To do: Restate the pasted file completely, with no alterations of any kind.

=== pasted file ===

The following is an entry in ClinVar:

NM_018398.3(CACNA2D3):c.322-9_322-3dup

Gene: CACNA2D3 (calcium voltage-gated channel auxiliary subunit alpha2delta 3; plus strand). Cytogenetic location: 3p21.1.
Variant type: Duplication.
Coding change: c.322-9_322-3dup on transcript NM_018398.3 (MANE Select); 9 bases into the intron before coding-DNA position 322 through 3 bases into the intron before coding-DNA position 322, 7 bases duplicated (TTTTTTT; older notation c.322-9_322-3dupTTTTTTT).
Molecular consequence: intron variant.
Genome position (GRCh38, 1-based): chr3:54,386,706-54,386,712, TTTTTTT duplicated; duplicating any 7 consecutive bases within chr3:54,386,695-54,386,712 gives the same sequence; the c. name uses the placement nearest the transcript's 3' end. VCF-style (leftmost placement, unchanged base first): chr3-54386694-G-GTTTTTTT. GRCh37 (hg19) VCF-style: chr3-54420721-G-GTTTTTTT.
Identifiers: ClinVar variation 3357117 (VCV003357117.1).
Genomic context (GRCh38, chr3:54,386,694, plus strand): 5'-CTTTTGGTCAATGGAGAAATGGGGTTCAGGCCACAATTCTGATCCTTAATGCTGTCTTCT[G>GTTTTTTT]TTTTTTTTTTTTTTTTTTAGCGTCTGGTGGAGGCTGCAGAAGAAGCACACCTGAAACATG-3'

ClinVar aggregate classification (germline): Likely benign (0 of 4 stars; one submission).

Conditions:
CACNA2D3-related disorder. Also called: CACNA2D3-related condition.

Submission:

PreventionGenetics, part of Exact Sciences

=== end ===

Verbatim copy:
The following is an entry in ClinVar:

NM_018398.3(CACNA2D3):c.322-9_322-3dup

Gene: CACNA2D3 (calcium voltage-gated channel auxiliary subunit alpha2delta 3; plus strand). Cytogenetic location: 3p21.1.
Variant type: Duplication.
Coding change: c.322-9_322-3dup on transcript NM_018398.3 (MANE Select); 9 bases into the intron before coding-DNA position 322 through 3 bases into the intron before coding-DNA position 322, 7 bases duplicated (TTTTTTT; older notation c.322-9_322-3dupTTTTTTT).
Molecular consequence: intron variant.
Genome position (GRCh38, 1-based): chr3:54,386,706-54,386,712, TTTTTTT duplicated; duplicating any 7 consecutive bases within chr3:54,386,695-54,386,712 gives the same sequence; the c. name uses the placement nearest the transcript's 3' end. VCF-style (leftmost placement, unchanged base first): chr3-54386694-G-GTTTTTTT. GRCh37 (hg19) VCF-style: chr3-54420721-G-GTTTTTTT.
Identifiers: ClinVar variation 3357117 (VCV003357117.1).
Genomic context (GRCh38, chr3:54,386,694, plus strand): 5'-CTTTTGGTCAATGGAGAAATGGGGTTCAGGCCACAATTCTGATCCTTAATGCTGTCTTCT[G>GTTTTTTT]TTTTTTTTTTTTTTTTTTAGCGTCTGGTGGAGGCTGCAGAAGAAGCACACCTGAAACATG-3'

ClinVar aggregate classification (germline): Likely benign (0 of 4 stars; one submission).

Conditions:
CACNA2D3-related disorder. Also called: CACNA2D3-related condition.

Submission:

PreventionGenetics, part of Exact Sciences